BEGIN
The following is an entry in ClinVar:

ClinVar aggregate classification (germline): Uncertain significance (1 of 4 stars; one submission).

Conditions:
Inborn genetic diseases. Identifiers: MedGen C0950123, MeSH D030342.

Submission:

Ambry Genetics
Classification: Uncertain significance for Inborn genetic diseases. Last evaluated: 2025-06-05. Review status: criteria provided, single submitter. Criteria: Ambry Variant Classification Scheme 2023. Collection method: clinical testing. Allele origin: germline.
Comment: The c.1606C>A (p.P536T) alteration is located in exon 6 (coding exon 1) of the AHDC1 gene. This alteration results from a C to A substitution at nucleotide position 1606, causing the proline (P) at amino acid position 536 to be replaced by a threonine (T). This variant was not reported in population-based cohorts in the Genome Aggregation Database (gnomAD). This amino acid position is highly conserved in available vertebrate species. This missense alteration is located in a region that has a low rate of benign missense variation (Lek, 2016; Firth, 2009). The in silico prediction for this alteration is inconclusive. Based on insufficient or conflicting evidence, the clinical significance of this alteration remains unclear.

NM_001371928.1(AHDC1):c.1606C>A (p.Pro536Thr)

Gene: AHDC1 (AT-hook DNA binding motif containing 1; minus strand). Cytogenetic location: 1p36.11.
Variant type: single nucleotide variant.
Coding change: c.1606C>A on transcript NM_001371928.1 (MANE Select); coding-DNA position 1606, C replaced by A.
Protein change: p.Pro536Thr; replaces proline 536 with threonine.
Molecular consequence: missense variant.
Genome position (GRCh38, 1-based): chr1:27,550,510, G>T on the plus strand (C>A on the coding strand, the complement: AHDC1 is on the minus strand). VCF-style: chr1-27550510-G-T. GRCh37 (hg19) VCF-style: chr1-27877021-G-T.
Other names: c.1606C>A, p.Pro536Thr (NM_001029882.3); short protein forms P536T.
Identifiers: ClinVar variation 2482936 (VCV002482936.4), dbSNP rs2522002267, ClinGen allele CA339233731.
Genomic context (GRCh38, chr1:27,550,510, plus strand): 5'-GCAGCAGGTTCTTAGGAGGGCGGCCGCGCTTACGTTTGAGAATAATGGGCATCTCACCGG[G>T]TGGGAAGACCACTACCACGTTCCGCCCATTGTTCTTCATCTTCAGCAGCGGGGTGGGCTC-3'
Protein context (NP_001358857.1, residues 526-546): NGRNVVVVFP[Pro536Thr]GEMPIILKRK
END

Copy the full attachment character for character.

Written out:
The following is an entry in ClinVar:

ClinVar aggregate classification (germline): Uncertain significance (1 of 4 stars; one submission).

Conditions:
Inborn genetic diseases. Identifiers: MedGen C0950123, MeSH D030342.

Submission:

Ambry Genetics
Classification: Uncertain significance for Inborn genetic diseases. Last evaluated: 2025-06-05. Review status: criteria provided, single submitter. Criteria: Ambry Variant Classification Scheme 2023. Collection method: clinical testing. Allele origin: germline.
Comment: The c.1606C>A (p.P536T) alteration is located in exon 6 (coding exon 1) of the AHDC1 gene. This alteration results from a C to A substitution at nucleotide position 1606, causing the proline (P) at amino acid position 536 to be replaced by a threonine (T). This variant was not reported in population-based cohorts in the Genome Aggregation Database (gnomAD). This amino acid position is highly conserved in available vertebrate species. This missense alteration is located in a region that has a low rate of benign missense variation (Lek, 2016; Firth, 2009). The in silico prediction for this alteration is inconclusive. Based on insufficient or conflicting evidence, the clinical significance of this alteration remains unclear.

NM_001371928.1(AHDC1):c.1606C>A (p.Pro536Thr)

Gene: AHDC1 (AT-hook DNA binding motif containing 1; minus strand). Cytogenetic location: 1p36.11.
Variant type: single nucleotide variant.
Coding change: c.1606C>A on transcript NM_001371928.1 (MANE Select); coding-DNA position 1606, C replaced by A.
Protein change: p.Pro536Thr; replaces proline 536 with threonine.
Molecular consequence: missense variant.
Genome position (GRCh38, 1-based): chr1:27,550,510, G>T on the plus strand (C>A on the coding strand, the complement: AHDC1 is on the minus strand). VCF-style: chr1-27550510-G-T. GRCh37 (hg19) VCF-style: chr1-27877021-G-T.
Other names: c.1606C>A, p.Pro536Thr (NM_001029882.3); short protein forms P536T.
Identifiers: ClinVar variation 2482936 (VCV002482936.4), dbSNP rs2522002267, ClinGen allele CA339233731.
Genomic context (GRCh38, chr1:27,550,510, plus strand): 5'-GCAGCAGGTTCTTAGGAGGGCGGCCGCGCTTACGTTTGAGAATAATGGGCATCTCACCGG[G>T]TGGGAAGACCACTACCACGTTCCGCCCATTGTTCTTCATCTTCAGCAGCGGGGTGGGCTC-3'
Protein context (NP_001358857.1, residues 526-546): NGRNVVVVFP[Pro536Thr]GEMPIILKRK